U.S. House Speaker Nancy Pelosi hasn’t confirmed when – or even if – she is to visit Taiwan. Yet such is the sensitivity over the island’s status that reports of her possible trip have resulted in a warning by China of “serious consequences” and a suggestion by President Joe Biden that the visit was “not a good idea.” Amid the rhetoric and heightened tensions, Taiwan is conducting military drills.
The comments follow a report by the Financial Times that Pelosi planned to take a delegation to Taiwan in August. The outlet based its report on six people “familiar with the situation”; Pelosi’s spokesperson has said she could neither confirm nor deny the reported trip.
As someone who has long studied the U.S.‘s delicate diplomatic dance over Taiwan, I understand why this reported trip has sparked reaction in both Washington and Beijing, given the current tensions in the region. It also marks the continuation of a process that has seen growing U.S. political engagement with Taiwan – much to China’s annoyance.
Cutting diplomatic ties
The controversy over reports of Pelosi’s potential visit stems from the “one China” policy – the diplomatic stance under which the U.S. recognizes China and acknowledges Beijing’s position that Taiwan is part of China. The policy has governed U.S. relations with Taiwan for the last 40-plus years.
In 1979, the U.S. abandoned its previous policy of recognizing the government of Taiwan as that of all of China, instead shifting recognition to the government on the mainland.
As part of this change, the U.S. cut off formal diplomatic ties with Taiwan, with the U.S. embassy in Taiwan replaced by a nongovernmental entity called the American Institute in Taiwan.
The institute was a de facto embassy – though until 2002, Americans assigned to the institute would have to resign from U.S. State Department to go there, only to be rehired once their term was over. And contact between the two governments was technically unofficial.
As the government in Taiwan pursued democracy – starting from the lifting of martial law in 1987 through the first fully democratic elections in 1996 – it shifted away from the assumption once held by governments in both China and Taiwan of eventual reunification with the mainland. The government in China, however, has never abandoned the idea of “one China” and rejects the legitimacy of Taiwanese self-government. That has made direct contact between Taiwan and U.S. representatives contentious to Chinese officials.
Indeed, in 1995, when Lee Teng-hui, Taiwan’s first democratically elected president, touched down in Hawaii en route to Central America, he didn’t even set foot on the tarmac. The U.S. State Department had already warned that the president would be refused an entry visa to the U.S., but had allowed for a brief, low-level reception in the airport lounge during refueling. Apparently feeling snubbed, Lee refused to leave the airplane.
Previous political visits
Two years after this incident came a visit to Taiwan by then-House Speaker Newt Gingrich.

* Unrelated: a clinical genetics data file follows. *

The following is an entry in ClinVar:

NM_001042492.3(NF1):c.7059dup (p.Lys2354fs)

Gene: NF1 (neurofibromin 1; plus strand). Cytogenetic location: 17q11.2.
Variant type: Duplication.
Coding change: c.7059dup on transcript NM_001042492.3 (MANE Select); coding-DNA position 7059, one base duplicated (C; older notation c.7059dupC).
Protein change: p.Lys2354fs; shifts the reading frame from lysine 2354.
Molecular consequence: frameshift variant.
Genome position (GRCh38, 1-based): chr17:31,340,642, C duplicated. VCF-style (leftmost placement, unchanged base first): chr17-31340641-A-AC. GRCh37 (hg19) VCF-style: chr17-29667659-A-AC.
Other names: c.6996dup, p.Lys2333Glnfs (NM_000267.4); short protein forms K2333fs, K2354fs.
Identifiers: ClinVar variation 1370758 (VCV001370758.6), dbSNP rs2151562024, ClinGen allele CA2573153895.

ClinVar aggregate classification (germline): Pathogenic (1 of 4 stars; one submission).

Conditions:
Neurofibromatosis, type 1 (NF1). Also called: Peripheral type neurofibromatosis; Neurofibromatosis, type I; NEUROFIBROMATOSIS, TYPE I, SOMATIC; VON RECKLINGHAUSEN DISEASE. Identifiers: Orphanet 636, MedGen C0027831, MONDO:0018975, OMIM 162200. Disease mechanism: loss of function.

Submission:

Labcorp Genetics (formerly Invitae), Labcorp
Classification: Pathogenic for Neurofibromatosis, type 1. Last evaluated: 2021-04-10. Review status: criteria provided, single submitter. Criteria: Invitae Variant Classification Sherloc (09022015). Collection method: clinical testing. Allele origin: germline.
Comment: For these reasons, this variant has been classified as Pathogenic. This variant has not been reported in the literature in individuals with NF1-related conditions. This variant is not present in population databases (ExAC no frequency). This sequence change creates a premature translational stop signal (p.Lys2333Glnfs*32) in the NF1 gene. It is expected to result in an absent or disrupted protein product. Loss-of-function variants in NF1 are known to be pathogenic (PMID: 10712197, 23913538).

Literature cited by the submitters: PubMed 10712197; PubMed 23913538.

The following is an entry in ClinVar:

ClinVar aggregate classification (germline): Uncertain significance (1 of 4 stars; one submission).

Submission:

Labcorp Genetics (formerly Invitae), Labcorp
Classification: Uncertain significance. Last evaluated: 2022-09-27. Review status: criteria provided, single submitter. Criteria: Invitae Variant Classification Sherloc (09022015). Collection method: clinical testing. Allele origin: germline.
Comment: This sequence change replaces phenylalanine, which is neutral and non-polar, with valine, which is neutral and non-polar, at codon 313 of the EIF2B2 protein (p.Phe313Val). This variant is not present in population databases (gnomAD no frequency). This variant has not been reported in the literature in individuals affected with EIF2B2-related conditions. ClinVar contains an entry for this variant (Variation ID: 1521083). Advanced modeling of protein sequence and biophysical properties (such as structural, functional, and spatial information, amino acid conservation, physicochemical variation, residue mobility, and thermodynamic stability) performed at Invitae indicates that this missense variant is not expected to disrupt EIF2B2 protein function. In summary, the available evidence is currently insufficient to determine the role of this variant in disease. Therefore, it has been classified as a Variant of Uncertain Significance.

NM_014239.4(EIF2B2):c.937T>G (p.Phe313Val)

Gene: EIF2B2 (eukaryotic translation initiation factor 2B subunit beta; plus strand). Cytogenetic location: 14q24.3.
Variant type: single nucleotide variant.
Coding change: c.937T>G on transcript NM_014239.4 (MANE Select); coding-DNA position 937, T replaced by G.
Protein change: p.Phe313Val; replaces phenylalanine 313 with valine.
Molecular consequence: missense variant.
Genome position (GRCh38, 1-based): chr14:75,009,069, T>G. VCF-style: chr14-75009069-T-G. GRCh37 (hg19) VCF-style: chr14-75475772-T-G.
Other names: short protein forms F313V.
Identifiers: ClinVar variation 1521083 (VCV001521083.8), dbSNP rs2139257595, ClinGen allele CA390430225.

Similarly to the possible Pelosi visit, the one by Gingrich annoyed Beijing. But it was easier for the White House to distance itself from Gingrich – he was a Republican politician visiting Taiwan in his own capacity, and clearly not on behalf of then-President Bill Clinton.
Pelosi’s possible visit could be different, because she is a member of the same party as President Joe Biden, and China may assume she has Biden’s blessing, despite his comments to the contrary.
Asked on July 20 about his views on the potential Pelosi trip, Biden responded that the “military thinks it’s not a good idea right now.”
The comment echoes the White House’s earlier handling of a comment by Biden in which he suggested in May 2022 that the U.S. would intervene “militarily” should China invade Taiwan. Officials in the Biden administration rolled back the comment, which would have broken a long-standing policy of ambiguity over what the U.S. would do if China tried to take Taiwan by force.
Similarly, with Pelosi, the White House is distancing itself from a position that suggests a shift in U.S.-Taiwanese relations following a period in which the U.S. had already been trying to rethink how it interacts with Taiwan.
In 2018, Congress passed the bipartisan Taiwan Travel Act. This departed from previous policy in that it allowed bilateral official visits between the U.S. and Taiwan, although they are still considered to be subdiplomatic.
In the wake of that act, Donald Trump’s Health and Human Services secretary, Alex Azar, became the highest-ranking U.S. official to visit Taiwan since 1979. Then in 2020, Keith Krach, undersecretary for economic growth, energy and the environment, visited Taiwan.
Each of these visits has provoked angry statements from Beijing.
A high-profile visit – even one without the public backing of the White House – would signal support to the island at a time when the invasion of Ukraine by Russia has raised questions over the international community’s commitment to protect smaller states from more powerful neighbors.
Meanwhile, the erosion of democracy in Hong Kong has undermined China’s commitment to the idea of “one nation, two systems.” The principle, which allowed Hong Kong to maintain its economic, political and social systems while returning to the mainland after the end of British rule, had been cited as a model for reunification with Taiwan. The Chinese Communist Party also plans to hold its 20th congress in the coming months, making the timing sensitive for a Taiwan visit from a high-profile U.S. political figure such as Pelosi.